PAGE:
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Solving Statistics: Overpowered multivariable linear regression?

Overpowered multivariable linear regression?


 In order to identify parameters that influence myocardial perfusion, a total of 70 patients were included in a multivariable linear regression model. A total of 19 different predictors were considered, of which 18 were measured on patient level (for example gender, age, BMI, smoking, medication, blood pressure) and 1 on coronary artery level (diameter of the coronary artery at stenosis).

The rule-of-thumb is that investigators may include no more than 1 variable in a multivariable regression model for every N=10 patients to have high enough power. Since all patients have three coronary arteries, a total of N=210 outcomes were measured. Nineteen is less than 21, so by the rule of thumb one might say that one has enough power. But what about the variables that do not vary within a patient, can we just ignore that? Did the authors apply the rule of thumb correct? If not, how could they have combined the three different measurements in coronary arteries with all other variables in a correct manner?


 When I read about this analysis, what struck me the most was not the correct or incorrect application of the rule of thumb. No, the design of this study required a different type of analysis. Why? Well, a multiple linear regression model assumes independency of all “observations”. This does not hold for the 210 coronary artery measurements. In case of so-called multiple (or repeated) measurements within subjects, like here when all three coronary arteries are measured, you need more advanced statistical models. Mixed models are needed in this specific study, and if you ever come across repeated measures: consult a statistician beforehand. Of note, multiple or repeated measures also occur in longitudinal studies, when subjects are measured repeatedly over times.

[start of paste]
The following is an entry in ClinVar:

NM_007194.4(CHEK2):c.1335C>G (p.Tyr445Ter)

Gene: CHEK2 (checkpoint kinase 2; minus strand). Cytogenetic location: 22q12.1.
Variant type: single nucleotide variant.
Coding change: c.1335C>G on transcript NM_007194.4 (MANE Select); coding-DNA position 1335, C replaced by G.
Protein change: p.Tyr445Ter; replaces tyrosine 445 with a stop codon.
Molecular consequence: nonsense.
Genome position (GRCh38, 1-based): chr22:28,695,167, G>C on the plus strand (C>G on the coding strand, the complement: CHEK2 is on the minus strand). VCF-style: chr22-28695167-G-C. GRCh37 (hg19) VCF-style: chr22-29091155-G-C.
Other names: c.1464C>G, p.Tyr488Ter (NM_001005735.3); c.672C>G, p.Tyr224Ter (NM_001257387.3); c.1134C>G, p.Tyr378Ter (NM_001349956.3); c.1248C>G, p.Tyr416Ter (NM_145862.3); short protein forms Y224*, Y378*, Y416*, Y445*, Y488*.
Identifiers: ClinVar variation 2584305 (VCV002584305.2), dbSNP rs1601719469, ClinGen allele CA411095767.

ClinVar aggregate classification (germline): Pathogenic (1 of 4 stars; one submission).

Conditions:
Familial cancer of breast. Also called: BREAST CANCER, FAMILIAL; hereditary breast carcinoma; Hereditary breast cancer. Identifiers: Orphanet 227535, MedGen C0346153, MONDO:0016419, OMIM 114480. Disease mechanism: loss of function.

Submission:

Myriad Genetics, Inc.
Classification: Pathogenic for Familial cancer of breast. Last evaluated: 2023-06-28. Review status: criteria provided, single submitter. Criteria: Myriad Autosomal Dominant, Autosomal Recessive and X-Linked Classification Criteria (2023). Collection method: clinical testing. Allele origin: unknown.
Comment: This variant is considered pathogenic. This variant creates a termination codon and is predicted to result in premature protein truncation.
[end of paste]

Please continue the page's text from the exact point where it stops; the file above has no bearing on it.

In order for me to understand the researcher’s aim I looked up the original paper of this study. I was relieved to see that the investigators did. in fact use a mixed model. So my main concern was taken care of and the student’s second question (at least) partly answered.

Now what about the student’s first question: did the investigators apply the rule of thumb for including 19 variables correctly? Well, the answer to that question is simple: no, they did not! The total number of “observations” of the outcome measure was indeed 210, but there were only 70 patients included. And that 70 is the number we should use, allowing only a maximum of 7 independent variables in this model. How could the researchers then identify the factors that influence myocardial perfusion? They could have done this for example via a forward selection procedure, and add (one by one) only variables significantly related to perfusion. Now, the multiple regression model presented by the researchers also included variables that were non-significant. But do you, as researcher and as clinician, really want a model containing these non-significant predictors? To be honest, I don’t think so…

Statistical analysis highlighted

In a simple linear regression model, we model the relationship between our outcome (or dependent) variable Y and a single predictor, or independent variable, X by a straight line: Y = b0 + b1X. Note the similarity with the mathematical formula y = ax + b you remember from high school. We can also model the relation between outcome Y and multiple different variables X1, X2, …, Xk simultaneously. The model then becomes: Y = b0 + b1X1 + b2X2 + … + bkXk. Since this model contains multiple independent variables, we refer to it as a multiple linear regression model, or a multivariable model. You also see the term multivariate regression analysis used regularly in this setting. That is, however, incorrect: multivariate models refer to models with multiple different outcome measures.

B.I. Witte

Department of Epidemiology and Biostatistics, VU University Medical Center, Amsterdam, The Netherlands

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